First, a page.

Files in this item
|(no description provided)|
|Title:||Investigation and Application of Methods for Measuring Energy Expenditure Rate and Selected Physiological Changes Due to Exercise in Horses|
|Author(s):||Burke, Daniel John|
|Department / Program:||Animal Science|
|Degree Granting Institution:||University of Illinois at Urbana-Champaign|
|Subject(s):||Agriculture, Animal Culture and Nutrition|
|Abstract:||The research for this dissertation had three major objectives: (1) to evaluate certain physiological parameters adapted from studies on human athletes in measuring selected physiological changes due to exercise in horses, (2) to accurately determine and factor the energy expenditure rate during physical work in horses, and (3) to apply these physiological parameters during racing and conditioning in horses.
I. Methods for Measuring Energy Expenditure Rate and Physiological Changes Due to Exercise in Horses. (A) Two pony foals were placed in a metabolism chamber for indirect calorimetric measurement of standard metabolic rate (SMR) and the energy expenditure rate of standing-fed subjects. Determined SMR approached calculated SMR using metabolic body weight (kg('.75)). The increase in energy expenditure rate for a standing-fed subject over SMR averaged 149 percent. (B) Two two-year-old pony geldings were used to evaluate methods for collection of respiratory gas samples, heart rates and muscle lactic acid concentrations on exercising equines. A specially designed face mask afforded energy expenditure rates on exercising animals that approached corresponding values obtained in the metabolism chamber and NRC (1978) estimations for exercising animals. Energy expenditure rate increased by 3.21 kcal hr('-1) kg('-1) for walking over standing and 4.53 kcal hr('-1) kg('-1) for trotting over standing. Respiratory quotients tended to decrease due to training, during long term submaximal exercise and remained low during recovery. Heart rate recovery measured with a single-channel electrocardiograph tended to increase due to training. Muscle lactic acid concentrations increased during bouts of walking but decreased during bouts of trotting.
II. Effect of Training Method - Walker, Riding or Treadmill on Selected Physiological Parameters in the Yearling Quarter Horse. Six yearling Quarter Horses were used to compare to effects of three popular training methods on conditioning and efficiency of performing approximately equal amounts of work. All horses carried 63.5 kg of weight.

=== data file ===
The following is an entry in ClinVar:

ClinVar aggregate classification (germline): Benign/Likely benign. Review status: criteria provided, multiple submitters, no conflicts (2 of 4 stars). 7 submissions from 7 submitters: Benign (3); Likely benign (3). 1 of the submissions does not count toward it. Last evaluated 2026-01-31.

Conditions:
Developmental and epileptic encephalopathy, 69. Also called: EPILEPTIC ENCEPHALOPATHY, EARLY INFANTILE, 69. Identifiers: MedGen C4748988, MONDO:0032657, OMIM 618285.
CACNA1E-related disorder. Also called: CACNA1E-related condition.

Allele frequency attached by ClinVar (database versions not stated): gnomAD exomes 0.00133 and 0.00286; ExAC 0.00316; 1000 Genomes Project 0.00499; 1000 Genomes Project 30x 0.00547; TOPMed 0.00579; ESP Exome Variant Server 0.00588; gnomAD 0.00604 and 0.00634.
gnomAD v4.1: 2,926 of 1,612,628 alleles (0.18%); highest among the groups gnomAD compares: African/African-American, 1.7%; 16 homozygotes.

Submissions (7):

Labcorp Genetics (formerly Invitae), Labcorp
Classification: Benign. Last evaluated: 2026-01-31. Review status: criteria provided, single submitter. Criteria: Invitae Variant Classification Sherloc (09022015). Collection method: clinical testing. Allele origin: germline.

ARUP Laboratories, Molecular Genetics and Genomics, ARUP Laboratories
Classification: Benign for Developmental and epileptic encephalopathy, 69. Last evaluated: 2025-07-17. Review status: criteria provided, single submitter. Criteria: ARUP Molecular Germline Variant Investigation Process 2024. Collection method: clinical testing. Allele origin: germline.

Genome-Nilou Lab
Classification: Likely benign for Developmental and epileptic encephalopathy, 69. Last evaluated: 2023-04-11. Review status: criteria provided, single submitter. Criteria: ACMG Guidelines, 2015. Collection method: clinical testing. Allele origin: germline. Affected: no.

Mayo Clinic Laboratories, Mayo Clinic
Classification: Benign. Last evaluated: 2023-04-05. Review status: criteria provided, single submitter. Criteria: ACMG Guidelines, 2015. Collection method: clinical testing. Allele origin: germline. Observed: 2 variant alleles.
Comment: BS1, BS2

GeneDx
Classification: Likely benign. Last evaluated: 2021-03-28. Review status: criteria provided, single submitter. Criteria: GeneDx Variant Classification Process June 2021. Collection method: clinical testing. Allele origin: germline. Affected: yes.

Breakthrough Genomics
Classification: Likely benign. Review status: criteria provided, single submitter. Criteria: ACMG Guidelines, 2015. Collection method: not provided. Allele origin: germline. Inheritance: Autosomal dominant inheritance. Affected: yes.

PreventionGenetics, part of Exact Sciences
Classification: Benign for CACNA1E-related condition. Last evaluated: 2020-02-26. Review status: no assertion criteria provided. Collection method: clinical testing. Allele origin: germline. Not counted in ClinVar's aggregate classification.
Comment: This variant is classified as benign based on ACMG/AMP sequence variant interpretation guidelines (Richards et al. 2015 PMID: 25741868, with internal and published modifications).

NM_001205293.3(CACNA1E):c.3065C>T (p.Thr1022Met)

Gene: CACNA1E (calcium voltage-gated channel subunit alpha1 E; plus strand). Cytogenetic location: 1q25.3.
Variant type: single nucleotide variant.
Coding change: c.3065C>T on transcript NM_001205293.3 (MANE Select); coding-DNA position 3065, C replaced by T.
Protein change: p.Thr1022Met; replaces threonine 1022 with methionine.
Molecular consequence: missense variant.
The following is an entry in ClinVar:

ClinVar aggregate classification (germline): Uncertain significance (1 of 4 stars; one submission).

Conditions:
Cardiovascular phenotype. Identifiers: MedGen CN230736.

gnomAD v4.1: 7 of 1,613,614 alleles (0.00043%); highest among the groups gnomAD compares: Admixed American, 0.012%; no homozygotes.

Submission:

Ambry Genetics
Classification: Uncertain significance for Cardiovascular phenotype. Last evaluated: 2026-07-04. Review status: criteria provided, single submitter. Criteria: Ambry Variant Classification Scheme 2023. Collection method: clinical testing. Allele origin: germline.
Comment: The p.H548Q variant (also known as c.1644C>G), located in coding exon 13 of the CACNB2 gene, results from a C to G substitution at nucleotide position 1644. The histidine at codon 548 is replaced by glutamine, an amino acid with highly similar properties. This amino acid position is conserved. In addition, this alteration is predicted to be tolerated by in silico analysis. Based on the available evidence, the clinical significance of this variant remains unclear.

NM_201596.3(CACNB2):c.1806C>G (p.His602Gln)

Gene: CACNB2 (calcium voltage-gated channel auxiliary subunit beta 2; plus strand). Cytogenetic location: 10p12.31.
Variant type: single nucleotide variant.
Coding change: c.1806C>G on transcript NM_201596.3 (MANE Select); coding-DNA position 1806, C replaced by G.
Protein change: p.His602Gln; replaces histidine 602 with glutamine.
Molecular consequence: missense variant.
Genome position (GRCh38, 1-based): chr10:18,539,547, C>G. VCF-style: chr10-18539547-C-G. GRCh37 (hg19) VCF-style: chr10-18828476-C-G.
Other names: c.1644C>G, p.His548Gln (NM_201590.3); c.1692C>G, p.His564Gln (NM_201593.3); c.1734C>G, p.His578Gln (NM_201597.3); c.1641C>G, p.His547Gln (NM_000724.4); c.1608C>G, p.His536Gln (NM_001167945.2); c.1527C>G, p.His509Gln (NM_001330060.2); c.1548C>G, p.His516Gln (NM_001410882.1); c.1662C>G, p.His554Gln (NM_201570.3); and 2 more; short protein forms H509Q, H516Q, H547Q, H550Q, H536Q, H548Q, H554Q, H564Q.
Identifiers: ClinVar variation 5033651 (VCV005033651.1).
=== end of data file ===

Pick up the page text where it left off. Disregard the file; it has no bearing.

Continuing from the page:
Riding horses had lower mean after-exercise heart rates than the other methods. Heart rate was increased on all methods for all exercise bouts. Respiratory quotients tended to decrease due to training, during exercises investigated and remained low during recovery. Energy expenditure rate was higher and corrected partial efficiency of work lower for riding horses than for treadmill and walker horses after 10 to 15 minutes of trotting.
III. Effects of Training, Racing and Diet on Selected Physiological Parameters in Two-and Three-Year Old Quarter Horses. The two-year old and two three-year old Quarter Horse fillies were used in a two year replication of a simple reversal study. One filly of each age was fed either corn or oats, plus hay. Diets were formulated to be isocaloric and isonitrogenous as fed. The fillies were trained on the diets, match raced once a week for four weeks, then the diets were reversed for 30 days and the fillies were again match raced once a week for four weeks.
Mean energy expenditure rate increased 3.4 times and mean heart rate increased 2.3 times over values at rest after a 348 m race. Resting heart rate and respiratory quotient tended to decrease due to training. A significant linear effect of age, race, diet sequence and age x race interaction was observed on after race RQ. A significant linear effect of age was observed on after-race heart rate. A significant linear effect of age, race, diet sequence and race x diet sequence on racing time was also observed. The change in muscle lactic acid concentration over resting after the race was greater in the reversal series of races than in the initial series.
Thesis (Ph.D.)--University of Illinois at Urbana-Champaign, 1980.
|Date Available in IDEALS:||2014-12-13|